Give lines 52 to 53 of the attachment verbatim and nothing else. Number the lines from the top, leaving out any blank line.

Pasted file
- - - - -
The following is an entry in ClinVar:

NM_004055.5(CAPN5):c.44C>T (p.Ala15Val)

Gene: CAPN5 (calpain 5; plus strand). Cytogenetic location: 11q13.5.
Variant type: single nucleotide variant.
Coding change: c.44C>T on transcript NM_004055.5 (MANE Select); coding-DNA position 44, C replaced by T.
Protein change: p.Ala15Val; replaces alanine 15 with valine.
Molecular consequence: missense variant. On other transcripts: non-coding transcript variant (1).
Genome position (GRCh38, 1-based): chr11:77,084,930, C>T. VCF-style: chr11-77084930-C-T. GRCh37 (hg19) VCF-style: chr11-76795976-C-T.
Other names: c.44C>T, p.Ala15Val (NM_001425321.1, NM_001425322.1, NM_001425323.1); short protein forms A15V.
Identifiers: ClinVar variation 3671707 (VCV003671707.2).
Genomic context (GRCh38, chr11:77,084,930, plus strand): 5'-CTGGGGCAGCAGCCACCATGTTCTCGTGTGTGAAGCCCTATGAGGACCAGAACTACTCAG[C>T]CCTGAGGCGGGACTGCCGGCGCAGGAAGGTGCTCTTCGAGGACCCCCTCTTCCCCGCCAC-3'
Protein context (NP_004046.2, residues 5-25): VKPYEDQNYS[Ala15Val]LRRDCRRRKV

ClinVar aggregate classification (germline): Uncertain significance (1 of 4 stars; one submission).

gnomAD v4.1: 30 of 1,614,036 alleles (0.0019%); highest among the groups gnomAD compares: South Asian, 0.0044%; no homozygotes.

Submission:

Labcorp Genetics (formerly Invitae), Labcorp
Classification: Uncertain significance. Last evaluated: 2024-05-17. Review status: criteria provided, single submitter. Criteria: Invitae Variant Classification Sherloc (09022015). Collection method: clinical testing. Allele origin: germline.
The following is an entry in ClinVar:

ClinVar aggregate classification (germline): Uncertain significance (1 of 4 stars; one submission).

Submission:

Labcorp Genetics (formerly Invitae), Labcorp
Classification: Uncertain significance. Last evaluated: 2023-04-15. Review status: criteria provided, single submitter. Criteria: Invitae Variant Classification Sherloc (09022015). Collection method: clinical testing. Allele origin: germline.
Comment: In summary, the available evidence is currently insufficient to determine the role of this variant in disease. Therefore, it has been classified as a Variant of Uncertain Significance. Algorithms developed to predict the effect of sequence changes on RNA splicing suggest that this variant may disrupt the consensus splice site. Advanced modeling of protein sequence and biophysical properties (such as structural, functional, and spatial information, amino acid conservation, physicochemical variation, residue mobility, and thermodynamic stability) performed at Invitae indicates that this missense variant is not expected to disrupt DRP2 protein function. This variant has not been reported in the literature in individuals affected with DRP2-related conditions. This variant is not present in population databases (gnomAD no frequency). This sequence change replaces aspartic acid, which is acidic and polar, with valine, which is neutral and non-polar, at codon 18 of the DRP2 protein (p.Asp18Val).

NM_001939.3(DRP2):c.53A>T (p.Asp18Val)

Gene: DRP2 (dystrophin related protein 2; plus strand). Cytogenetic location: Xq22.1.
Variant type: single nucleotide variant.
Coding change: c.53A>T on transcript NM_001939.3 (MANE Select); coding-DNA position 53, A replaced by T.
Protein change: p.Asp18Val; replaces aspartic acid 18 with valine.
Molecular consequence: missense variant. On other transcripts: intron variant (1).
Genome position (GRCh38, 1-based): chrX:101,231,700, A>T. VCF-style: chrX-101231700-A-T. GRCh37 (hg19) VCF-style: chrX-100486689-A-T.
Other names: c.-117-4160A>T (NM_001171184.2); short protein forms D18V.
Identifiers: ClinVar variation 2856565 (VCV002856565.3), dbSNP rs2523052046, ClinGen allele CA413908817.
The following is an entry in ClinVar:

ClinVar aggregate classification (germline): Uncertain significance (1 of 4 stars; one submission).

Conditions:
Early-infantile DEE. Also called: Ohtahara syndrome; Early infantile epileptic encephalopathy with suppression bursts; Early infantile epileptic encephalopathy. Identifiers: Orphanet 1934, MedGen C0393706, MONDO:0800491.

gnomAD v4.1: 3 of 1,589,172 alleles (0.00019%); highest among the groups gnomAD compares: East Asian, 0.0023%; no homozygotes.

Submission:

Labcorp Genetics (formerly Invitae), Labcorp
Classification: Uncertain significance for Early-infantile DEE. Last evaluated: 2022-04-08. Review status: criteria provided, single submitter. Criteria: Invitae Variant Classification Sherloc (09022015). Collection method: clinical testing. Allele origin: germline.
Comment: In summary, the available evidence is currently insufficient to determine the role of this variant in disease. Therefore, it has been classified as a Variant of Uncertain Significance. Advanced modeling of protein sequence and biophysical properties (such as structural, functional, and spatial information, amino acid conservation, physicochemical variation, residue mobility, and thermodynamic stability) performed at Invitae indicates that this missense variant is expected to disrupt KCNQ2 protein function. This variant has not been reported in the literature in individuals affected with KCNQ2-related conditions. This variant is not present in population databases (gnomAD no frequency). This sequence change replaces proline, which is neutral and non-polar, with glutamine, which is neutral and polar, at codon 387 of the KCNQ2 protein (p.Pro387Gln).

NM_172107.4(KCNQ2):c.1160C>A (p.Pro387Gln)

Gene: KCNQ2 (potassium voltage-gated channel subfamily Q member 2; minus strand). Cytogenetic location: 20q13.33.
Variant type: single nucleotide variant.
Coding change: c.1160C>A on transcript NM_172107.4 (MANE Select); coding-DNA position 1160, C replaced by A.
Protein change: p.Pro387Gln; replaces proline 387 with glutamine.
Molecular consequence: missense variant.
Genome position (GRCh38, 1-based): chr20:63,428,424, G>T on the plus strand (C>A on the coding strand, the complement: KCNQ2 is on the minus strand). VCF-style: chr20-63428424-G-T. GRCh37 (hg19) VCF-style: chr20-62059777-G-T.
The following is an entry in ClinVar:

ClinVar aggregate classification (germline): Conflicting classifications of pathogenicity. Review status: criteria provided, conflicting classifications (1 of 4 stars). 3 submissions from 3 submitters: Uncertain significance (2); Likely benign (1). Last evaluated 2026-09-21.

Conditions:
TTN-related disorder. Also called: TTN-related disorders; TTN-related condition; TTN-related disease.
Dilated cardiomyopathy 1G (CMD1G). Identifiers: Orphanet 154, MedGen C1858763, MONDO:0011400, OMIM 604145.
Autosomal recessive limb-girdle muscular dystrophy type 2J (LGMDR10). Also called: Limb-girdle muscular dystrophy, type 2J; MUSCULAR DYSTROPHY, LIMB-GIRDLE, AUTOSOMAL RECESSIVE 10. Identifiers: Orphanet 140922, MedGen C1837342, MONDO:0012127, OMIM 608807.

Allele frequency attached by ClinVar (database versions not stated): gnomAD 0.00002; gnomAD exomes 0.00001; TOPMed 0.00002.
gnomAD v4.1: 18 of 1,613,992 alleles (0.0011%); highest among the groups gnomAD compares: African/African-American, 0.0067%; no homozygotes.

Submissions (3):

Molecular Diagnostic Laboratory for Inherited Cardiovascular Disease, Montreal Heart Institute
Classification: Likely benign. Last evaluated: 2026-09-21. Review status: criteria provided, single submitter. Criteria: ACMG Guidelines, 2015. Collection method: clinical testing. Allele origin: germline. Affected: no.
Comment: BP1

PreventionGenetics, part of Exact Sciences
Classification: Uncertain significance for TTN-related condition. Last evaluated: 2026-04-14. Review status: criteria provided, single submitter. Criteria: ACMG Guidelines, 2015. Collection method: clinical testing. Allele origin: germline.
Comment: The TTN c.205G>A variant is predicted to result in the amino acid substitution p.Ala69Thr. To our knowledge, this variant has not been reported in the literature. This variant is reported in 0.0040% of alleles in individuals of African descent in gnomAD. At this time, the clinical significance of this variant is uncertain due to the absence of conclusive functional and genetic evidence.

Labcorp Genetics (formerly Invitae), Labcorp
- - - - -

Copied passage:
TTN-related disorder. Also called: TTN-related disorders; TTN-related condition; TTN-related disease.
Dilated cardiomyopathy 1G (CMD1G). Identifiers: Orphanet 154, MedGen C1858763, MONDO:0011400, OMIM 604145.